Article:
To be clear, I wasn’t at the 2010 Social Work Congress, so I didn’t hear the dialogues that went into crafting the proposed imperatives. The fears may or may not have been articulated. But the inclusion of that phrase suggests that they were lurking there nonetheless. While there are many social workers who have embraced technology as a tool for practice, policy and education, it suggests that there is still a sizable group who is reluctant and fearful.

My fear is that the fear of technology will destroy the social work profession. We’re at critical juncture in time. There is a growing need for human services professionals in the health and behavioral health arena–social workers have been an important part of this workforce to date. However, there are many other professions that can now fill one or more of the roles played by social workers. And there are many ways that people who seek to make a difference in the world now use technology to do just that. Technology, online social network, and the digital world are becoming the ways in which many Americans and people all over the world are seeking information, resources, building communities, and reaching out across the globe. Mobile devices are fast becoming the primary way that people from all walks of life are accessing social networks and other online resources (see this recent NY Times op ed for more on this). Eschewing technology and digital domains–or even moving toward them slowly, with much ambivalence– could well leave us sitting back in the 20th century while the rest of the world moves on.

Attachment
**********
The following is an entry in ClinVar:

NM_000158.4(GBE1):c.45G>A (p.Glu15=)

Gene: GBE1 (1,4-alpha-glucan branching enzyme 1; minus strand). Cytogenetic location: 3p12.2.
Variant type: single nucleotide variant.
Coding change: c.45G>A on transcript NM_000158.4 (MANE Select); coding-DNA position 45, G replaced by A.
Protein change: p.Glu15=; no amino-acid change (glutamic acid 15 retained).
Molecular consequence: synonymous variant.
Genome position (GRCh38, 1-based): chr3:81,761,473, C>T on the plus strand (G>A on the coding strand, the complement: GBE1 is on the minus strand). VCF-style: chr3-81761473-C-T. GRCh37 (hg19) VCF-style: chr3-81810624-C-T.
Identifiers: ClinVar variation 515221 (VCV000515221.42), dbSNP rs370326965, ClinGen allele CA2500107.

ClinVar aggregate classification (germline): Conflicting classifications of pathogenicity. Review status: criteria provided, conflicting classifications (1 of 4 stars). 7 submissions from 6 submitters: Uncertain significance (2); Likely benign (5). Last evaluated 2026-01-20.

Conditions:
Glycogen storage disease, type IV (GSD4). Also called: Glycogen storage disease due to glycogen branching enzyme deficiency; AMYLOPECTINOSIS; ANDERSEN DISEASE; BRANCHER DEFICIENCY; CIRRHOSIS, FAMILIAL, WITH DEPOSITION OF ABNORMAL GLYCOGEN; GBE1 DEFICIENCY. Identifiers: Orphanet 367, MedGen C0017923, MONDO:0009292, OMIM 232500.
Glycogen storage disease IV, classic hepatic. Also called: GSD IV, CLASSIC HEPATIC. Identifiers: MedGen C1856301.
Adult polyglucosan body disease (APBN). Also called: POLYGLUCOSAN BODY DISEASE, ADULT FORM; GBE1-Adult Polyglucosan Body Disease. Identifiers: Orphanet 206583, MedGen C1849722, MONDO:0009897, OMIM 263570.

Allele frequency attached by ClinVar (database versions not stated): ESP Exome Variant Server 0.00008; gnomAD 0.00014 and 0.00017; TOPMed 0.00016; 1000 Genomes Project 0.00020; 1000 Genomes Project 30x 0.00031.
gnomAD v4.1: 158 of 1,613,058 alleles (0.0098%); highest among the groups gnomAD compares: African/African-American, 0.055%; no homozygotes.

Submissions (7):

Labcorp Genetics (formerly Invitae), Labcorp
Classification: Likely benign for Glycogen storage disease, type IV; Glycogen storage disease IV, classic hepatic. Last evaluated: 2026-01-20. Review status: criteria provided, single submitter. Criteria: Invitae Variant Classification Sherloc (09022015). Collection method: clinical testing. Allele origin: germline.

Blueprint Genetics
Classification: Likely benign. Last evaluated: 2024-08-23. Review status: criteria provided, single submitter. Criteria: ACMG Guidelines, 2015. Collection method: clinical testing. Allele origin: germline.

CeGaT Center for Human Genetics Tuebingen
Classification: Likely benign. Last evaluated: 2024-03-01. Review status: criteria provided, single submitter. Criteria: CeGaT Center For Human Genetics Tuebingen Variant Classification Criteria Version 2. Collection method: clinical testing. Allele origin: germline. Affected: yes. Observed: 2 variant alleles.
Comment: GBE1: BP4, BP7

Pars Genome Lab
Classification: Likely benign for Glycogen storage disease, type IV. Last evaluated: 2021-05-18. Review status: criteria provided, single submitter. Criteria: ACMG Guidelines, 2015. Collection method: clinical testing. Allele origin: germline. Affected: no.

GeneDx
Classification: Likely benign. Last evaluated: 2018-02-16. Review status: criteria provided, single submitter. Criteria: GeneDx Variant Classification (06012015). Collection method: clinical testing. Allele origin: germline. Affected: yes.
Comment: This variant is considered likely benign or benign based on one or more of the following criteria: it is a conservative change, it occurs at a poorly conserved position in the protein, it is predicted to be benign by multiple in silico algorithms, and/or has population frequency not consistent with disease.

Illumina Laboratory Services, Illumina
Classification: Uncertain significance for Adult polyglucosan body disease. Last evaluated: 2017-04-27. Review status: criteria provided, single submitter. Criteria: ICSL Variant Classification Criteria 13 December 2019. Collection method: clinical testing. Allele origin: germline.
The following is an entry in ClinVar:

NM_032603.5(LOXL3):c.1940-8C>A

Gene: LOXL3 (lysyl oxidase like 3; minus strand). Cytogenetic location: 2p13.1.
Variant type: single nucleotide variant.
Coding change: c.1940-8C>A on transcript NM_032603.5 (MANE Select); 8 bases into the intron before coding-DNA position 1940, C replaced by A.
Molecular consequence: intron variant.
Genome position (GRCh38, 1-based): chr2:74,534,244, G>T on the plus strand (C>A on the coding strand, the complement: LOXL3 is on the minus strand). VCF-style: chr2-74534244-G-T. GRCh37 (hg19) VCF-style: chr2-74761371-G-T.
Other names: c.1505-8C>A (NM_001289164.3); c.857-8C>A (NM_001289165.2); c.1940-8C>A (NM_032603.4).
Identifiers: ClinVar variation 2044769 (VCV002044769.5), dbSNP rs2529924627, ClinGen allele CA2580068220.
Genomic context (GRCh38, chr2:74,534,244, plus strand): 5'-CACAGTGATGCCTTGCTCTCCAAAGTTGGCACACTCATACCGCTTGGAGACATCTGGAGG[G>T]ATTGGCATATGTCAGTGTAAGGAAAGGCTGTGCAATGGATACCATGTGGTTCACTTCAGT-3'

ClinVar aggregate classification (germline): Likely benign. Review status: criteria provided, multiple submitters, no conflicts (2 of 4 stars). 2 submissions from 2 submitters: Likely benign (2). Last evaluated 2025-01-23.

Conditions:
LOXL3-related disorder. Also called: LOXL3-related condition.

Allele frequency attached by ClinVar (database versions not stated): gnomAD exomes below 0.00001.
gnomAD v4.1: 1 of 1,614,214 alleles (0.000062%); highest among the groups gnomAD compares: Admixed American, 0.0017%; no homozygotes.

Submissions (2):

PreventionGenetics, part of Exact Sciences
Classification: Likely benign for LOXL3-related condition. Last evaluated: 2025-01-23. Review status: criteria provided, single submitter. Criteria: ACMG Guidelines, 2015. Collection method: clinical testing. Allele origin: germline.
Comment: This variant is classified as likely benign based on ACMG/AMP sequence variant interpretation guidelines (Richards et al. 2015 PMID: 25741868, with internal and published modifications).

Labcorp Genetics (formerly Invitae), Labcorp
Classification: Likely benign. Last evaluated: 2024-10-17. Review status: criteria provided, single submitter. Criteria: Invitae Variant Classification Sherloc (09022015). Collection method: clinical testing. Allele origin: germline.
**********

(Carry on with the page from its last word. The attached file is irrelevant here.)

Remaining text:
Photo courtesy of Abulic Monkey